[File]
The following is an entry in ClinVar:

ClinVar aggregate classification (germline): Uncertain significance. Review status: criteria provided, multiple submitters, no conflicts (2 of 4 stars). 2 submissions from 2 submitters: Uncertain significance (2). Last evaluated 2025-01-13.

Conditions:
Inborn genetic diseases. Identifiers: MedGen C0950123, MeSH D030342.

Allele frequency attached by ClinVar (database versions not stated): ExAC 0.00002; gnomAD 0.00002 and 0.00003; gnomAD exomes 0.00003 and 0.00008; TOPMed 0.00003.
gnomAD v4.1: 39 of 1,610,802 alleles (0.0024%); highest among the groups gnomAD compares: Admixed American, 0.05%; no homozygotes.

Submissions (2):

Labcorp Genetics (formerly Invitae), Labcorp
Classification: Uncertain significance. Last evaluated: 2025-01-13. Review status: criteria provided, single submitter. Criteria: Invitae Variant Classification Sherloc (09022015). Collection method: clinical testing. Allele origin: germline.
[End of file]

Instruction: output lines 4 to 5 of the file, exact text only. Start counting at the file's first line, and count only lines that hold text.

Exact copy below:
Inborn genetic diseases. Identifiers: MedGen C0950123, MeSH D030342.

Allele frequency attached by ClinVar (database versions not stated): ExAC 0.00002; gnomAD 0.00002 and 0.00003; gnomAD exomes 0.00003 and 0.00008; TOPMed 0.00003.